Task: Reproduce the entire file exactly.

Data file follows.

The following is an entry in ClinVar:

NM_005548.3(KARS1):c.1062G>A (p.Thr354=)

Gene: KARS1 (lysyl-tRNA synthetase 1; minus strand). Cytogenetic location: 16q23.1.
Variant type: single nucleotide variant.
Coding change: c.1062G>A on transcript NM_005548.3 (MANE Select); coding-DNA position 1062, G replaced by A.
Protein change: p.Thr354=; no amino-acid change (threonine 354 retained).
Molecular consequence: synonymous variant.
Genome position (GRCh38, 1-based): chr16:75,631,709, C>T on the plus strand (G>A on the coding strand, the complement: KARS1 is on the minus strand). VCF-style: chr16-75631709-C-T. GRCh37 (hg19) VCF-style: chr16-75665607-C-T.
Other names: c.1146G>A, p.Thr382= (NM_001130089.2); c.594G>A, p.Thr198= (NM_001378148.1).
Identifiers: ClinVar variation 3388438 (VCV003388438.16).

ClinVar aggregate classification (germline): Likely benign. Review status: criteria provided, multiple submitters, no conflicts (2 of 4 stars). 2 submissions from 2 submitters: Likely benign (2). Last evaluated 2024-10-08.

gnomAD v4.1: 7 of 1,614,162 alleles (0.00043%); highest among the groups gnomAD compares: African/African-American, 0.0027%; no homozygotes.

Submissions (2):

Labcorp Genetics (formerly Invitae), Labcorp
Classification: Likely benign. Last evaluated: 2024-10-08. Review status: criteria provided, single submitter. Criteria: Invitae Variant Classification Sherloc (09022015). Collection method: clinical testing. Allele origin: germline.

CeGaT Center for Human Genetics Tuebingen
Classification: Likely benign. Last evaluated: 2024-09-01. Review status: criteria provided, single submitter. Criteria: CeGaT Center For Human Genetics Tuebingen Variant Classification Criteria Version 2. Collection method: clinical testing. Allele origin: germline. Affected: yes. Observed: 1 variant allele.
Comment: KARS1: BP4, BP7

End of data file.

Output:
The following is an entry in ClinVar:

NM_005548.3(KARS1):c.1062G>A (p.Thr354=)

Gene: KARS1 (lysyl-tRNA synthetase 1; minus strand). Cytogenetic location: 16q23.1.
Variant type: single nucleotide variant.
Coding change: c.1062G>A on transcript NM_005548.3 (MANE Select); coding-DNA position 1062, G replaced by A.
Protein change: p.Thr354=; no amino-acid change (threonine 354 retained).
Molecular consequence: synonymous variant.
Genome position (GRCh38, 1-based): chr16:75,631,709, C>T on the plus strand (G>A on the coding strand, the complement: KARS1 is on the minus strand). VCF-style: chr16-75631709-C-T. GRCh37 (hg19) VCF-style: chr16-75665607-C-T.
Other names: c.1146G>A, p.Thr382= (NM_001130089.2); c.594G>A, p.Thr198= (NM_001378148.1).
Identifiers: ClinVar variation 3388438 (VCV003388438.16).

ClinVar aggregate classification (germline): Likely benign. Review status: criteria provided, multiple submitters, no conflicts (2 of 4 stars). 2 submissions from 2 submitters: Likely benign (2). Last evaluated 2024-10-08.

gnomAD v4.1: 7 of 1,614,162 alleles (0.00043%); highest among the groups gnomAD compares: African/African-American, 0.0027%; no homozygotes.

Submissions (2):

Labcorp Genetics (formerly Invitae), Labcorp
Classification: Likely benign. Last evaluated: 2024-10-08. Review status: criteria provided, single submitter. Criteria: Invitae Variant Classification Sherloc (09022015). Collection method: clinical testing. Allele origin: germline.

CeGaT Center for Human Genetics Tuebingen
Classification: Likely benign. Last evaluated: 2024-09-01. Review status: criteria provided, single submitter. Criteria: CeGaT Center For Human Genetics Tuebingen Variant Classification Criteria Version 2. Collection method: clinical testing. Allele origin: germline. Affected: yes. Observed: 1 variant allele.
Comment: KARS1: BP4, BP7